Victor Roache couldn’t have done much more to make his much-anticipated professional baseball debut more memorable than it
Victor Roache: The Legend Begins (MLB.com)
turned out to be Sunday night, and the Brewers may be lucky that it was made as a member of their organization.
Moments before Milwaukee drafted Roache with the 28th overall selection in the 2012 MLB Amateur Draft, the 21-year-old was set to announce he was going to the Boston Red Sox three picks later.
“I ran into the kitchen to tell my mom, thinking I was going to Boston,” Roache said, “just to find out right after that Milwaukee actually took me.”
After a hamstring injury kept the Brewers first round selection in extended spring training in Arizona, Roache joined the Timber Rattlers three weeks into the season; unable to play last summer and fall because of a wrist injury that held him out for seven months, it made Sunday the professional debut for Roache.
On the second pitch he saw in his first at-bat, the 6-foot-2, 230 lb. outfielder launched a pitch well over the fence in left-center for a home run.
Welcome to the Brewers organization, Victor Roache.
Roache (right) celebrates his first career home run. (Ron Page/Post-Crescent)
“It was definitely not the thing I expected. I was just trying to put the barrel on the ball and get that first hit out of the way. Luckily, I was able to catch it pretty good and it went out.”
Thus, the legend was born, I guess.
Three innings later, he made the play of the game on defense, flipping over the wall in foul territory at full-bore while holding onto the ball. Known for his power bat, it showed another dimension of Roache’s game he’s been steadily working on.
“I thought I had more room than I did,” Roache said.
Well, the fact of the matter is that Victor Roache made room on that play. He landed hard on the concrete path on the opposite side of the fencing, saying after the game that his knee was still hurting “a little bit”.
He also walked and scored a run on a Clint Coulter sacrifice fly in the third inning to punctuate his debut.
There was much buzz around the Brewers organization upon hearing the news of Roache’s #AbsoluteBomb in the first inning, as
expected. MLB.com ranked him as the Brewers seventh overall prospect before even appearing in a professional game. Much of this buzz was drawn from his achievements at Georgia Southern University; as a sophomore, he won Southern Conference Player of the Year after batting .326 and slugging 30 homers.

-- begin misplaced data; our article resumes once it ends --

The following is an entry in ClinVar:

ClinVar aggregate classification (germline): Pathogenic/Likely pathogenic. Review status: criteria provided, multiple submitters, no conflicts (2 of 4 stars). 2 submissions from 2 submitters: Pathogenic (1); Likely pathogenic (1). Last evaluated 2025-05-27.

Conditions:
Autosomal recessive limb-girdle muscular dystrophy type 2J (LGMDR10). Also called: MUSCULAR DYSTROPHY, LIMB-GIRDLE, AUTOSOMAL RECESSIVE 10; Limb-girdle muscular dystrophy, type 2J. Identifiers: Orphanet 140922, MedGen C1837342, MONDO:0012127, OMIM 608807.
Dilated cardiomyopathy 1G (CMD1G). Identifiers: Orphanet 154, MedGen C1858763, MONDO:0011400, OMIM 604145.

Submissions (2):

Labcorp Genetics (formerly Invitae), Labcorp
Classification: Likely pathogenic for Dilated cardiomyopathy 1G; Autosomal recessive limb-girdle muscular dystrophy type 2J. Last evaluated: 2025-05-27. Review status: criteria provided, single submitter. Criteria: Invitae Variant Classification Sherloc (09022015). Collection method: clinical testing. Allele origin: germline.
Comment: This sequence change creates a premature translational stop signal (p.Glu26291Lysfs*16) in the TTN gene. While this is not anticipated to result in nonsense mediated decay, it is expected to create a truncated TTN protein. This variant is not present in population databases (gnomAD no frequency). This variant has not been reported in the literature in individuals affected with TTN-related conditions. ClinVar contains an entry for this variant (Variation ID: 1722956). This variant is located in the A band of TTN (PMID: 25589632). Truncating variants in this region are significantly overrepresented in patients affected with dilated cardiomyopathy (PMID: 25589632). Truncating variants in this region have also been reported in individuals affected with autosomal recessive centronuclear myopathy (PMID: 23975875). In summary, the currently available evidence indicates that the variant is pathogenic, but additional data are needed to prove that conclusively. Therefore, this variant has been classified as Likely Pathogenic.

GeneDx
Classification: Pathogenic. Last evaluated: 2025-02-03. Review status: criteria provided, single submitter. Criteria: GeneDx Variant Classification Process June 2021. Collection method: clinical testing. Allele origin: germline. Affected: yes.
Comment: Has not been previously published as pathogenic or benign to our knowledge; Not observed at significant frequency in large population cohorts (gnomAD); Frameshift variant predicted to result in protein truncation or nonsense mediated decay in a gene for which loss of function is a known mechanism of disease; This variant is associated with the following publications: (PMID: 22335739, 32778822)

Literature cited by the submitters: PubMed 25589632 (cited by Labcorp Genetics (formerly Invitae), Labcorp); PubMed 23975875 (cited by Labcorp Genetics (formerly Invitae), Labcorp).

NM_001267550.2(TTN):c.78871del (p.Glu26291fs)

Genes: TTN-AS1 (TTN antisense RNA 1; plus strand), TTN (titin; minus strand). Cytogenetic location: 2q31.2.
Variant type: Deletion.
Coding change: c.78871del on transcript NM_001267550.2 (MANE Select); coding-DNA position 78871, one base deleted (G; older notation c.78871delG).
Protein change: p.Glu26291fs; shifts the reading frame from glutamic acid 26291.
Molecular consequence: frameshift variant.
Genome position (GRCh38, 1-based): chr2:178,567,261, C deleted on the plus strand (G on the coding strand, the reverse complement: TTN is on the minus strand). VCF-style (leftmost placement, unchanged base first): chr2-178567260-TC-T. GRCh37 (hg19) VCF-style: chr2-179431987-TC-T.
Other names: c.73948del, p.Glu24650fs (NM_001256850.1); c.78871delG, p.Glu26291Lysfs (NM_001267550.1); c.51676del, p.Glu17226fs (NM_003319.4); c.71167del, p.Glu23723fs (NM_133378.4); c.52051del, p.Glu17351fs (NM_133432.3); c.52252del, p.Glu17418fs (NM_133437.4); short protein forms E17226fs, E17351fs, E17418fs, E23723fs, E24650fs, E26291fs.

Any concerns over any possible loss of power in his swing after the surgery were put down by Roache, who doubles quick hands with impressive bat speed. His wrist, along with the hamstring that was banged up in late-March are “100 percent”, said the top power-hitting prospect in the 2012 draft.
Not only did Milwaukee add an elite prospect to the mix, but a consummate professional. At 21 years, Roache carries himself like a seasoned veteran, instantly bonding with teammates and fielding all questions with a upbeat vibe and a wide smile upon arrival to Wisconsin. Roache made a concerted effort to introduce himself to this 17-year-old reporter post-game, before fielding all questions. The first of many post-game interviews for The Legend to come, hopefully.
Roache joined a low class-A Wisconsin Timber Rattlers team featuring fellow 2012 first round picks Clint Coulter (27th overall) and Mitch Haniger (38th overall).
“Sitting out is tough when you want to play with these guys. You hate being injured, but it’s great playing again. It’s a great group of guys.”
The young group of Timber Rattlers have hopes of climbing up the organizational ladder together, with the ultimate goal in mind. Roache asserted that the only way to achieve these goals is to stay on the field and remain healthy.
Returning from those nagging injuries, Roache began his promising career in grand fashion on Sunday in Appleton.
Let’s be glad that his promising career will be for Milwaukee. And not Boston.